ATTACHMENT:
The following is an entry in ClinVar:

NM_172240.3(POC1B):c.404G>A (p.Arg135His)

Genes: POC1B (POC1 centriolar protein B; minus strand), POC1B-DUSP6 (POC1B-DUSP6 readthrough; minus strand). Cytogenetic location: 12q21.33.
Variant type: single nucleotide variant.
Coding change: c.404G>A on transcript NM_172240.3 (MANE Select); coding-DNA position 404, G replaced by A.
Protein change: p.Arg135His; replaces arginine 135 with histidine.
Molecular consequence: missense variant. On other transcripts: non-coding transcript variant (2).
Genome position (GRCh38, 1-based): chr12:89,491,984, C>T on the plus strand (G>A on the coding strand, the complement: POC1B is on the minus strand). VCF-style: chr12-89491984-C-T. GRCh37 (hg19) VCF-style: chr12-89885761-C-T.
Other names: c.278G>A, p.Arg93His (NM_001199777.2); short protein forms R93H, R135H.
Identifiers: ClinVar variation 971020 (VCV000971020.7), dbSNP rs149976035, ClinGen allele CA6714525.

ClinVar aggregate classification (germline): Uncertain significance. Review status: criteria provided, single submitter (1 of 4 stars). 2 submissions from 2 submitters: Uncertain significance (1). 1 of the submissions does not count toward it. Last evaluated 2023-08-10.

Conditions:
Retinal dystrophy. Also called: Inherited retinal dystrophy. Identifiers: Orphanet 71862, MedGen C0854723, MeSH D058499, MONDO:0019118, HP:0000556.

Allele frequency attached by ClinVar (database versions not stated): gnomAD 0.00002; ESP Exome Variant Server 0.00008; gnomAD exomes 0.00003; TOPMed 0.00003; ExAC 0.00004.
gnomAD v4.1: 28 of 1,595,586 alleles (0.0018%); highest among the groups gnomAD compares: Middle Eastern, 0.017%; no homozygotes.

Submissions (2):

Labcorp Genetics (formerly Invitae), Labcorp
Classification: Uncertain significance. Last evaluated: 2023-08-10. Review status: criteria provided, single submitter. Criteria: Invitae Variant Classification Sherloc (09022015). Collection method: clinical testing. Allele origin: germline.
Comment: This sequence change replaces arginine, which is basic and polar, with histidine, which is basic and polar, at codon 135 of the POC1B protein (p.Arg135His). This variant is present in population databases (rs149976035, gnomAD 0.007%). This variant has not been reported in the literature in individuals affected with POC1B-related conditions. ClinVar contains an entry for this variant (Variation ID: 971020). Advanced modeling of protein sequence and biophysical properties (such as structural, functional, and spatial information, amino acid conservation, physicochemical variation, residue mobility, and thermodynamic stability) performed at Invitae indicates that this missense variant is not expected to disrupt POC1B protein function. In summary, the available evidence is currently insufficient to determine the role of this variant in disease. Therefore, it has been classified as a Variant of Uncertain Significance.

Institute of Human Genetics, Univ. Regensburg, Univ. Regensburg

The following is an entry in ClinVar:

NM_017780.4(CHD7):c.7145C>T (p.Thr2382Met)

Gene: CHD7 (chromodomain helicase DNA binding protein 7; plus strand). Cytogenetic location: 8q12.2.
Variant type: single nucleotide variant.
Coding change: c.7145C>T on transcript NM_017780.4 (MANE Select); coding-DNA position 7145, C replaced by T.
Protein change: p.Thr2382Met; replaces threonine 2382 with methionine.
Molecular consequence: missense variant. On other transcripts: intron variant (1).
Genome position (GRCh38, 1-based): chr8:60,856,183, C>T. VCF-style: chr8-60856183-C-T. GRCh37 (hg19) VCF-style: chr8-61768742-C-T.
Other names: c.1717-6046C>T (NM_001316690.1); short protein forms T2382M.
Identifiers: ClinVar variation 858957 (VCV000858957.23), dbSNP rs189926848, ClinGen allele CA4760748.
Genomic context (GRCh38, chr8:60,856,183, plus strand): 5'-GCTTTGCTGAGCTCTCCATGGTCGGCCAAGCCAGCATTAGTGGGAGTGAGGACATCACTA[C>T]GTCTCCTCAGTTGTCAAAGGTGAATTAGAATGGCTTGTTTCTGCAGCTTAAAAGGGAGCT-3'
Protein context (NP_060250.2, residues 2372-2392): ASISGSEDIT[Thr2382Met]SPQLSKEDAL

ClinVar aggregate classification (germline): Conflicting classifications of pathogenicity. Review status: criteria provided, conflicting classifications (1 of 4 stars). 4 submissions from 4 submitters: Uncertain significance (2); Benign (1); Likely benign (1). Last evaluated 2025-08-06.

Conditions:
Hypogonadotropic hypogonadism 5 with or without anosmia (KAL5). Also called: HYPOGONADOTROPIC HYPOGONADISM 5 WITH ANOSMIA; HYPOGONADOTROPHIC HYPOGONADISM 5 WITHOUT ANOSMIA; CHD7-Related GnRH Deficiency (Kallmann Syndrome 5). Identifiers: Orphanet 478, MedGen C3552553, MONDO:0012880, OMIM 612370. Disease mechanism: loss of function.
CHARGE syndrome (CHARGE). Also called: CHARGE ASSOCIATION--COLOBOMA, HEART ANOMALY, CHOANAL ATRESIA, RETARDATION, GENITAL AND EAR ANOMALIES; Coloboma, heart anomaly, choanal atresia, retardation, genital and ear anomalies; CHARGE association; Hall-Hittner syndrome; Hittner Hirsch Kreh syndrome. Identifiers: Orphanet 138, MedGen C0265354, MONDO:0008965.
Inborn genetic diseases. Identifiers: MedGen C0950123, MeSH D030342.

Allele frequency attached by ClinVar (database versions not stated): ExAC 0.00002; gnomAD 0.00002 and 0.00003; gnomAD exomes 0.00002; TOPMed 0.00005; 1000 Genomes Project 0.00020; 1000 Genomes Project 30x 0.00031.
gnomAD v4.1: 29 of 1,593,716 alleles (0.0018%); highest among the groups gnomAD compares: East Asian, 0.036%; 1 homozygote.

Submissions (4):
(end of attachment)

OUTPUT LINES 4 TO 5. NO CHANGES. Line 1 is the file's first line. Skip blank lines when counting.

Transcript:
Variant type: single nucleotide variant.
Coding change: c.404G>A on transcript NM_172240.3 (MANE Select); coding-DNA position 404, G replaced by A.